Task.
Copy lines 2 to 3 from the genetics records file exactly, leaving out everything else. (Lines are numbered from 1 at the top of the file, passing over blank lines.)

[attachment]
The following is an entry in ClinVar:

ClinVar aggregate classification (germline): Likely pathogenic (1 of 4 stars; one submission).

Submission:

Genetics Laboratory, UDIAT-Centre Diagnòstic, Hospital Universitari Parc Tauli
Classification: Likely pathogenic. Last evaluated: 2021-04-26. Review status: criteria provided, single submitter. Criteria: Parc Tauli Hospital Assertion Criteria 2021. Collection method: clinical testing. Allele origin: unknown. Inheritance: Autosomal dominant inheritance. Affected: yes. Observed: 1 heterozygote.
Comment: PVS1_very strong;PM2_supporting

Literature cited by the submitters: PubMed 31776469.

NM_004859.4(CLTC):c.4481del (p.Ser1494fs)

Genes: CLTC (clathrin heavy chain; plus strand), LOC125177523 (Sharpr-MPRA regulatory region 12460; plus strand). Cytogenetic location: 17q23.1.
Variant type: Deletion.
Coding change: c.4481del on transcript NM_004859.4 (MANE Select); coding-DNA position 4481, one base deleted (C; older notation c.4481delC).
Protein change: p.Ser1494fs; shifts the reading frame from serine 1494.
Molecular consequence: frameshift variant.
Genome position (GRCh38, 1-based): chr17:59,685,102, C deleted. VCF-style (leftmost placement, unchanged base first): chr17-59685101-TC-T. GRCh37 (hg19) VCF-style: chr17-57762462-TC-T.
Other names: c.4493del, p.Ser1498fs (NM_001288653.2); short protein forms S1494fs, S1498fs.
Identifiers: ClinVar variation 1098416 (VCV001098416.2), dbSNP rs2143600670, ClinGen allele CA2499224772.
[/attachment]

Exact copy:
ClinVar aggregate classification (germline): Likely pathogenic (1 of 4 stars; one submission).

Submission: